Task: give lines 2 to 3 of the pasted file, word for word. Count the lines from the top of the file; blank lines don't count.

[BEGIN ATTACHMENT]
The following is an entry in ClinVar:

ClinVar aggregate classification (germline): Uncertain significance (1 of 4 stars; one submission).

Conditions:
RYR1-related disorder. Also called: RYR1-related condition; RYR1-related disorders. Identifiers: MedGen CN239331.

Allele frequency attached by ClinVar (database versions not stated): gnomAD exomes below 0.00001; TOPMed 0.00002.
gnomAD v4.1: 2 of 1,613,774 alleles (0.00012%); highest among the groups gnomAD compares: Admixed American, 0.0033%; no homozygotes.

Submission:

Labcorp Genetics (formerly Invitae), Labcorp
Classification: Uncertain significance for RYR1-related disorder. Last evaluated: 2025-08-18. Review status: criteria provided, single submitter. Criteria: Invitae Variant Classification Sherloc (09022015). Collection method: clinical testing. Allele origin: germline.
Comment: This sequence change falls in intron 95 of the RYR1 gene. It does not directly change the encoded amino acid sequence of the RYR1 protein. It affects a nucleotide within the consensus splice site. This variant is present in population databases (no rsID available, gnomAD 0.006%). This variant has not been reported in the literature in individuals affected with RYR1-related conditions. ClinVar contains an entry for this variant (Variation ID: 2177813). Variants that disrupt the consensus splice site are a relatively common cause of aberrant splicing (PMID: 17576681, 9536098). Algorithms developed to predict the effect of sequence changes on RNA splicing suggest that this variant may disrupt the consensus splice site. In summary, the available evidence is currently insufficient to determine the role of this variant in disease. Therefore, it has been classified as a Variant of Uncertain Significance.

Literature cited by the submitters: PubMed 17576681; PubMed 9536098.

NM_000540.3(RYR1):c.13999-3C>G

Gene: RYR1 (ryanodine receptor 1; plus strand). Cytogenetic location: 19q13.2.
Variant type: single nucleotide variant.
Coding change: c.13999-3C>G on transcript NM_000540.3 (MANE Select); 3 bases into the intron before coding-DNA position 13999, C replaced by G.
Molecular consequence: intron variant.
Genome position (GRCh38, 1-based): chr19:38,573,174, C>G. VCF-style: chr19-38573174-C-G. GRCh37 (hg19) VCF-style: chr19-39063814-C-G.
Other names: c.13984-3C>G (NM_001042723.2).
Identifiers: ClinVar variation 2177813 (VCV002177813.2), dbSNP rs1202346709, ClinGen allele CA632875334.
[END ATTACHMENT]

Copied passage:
ClinVar aggregate classification (germline): Uncertain significance (1 of 4 stars; one submission).

Conditions: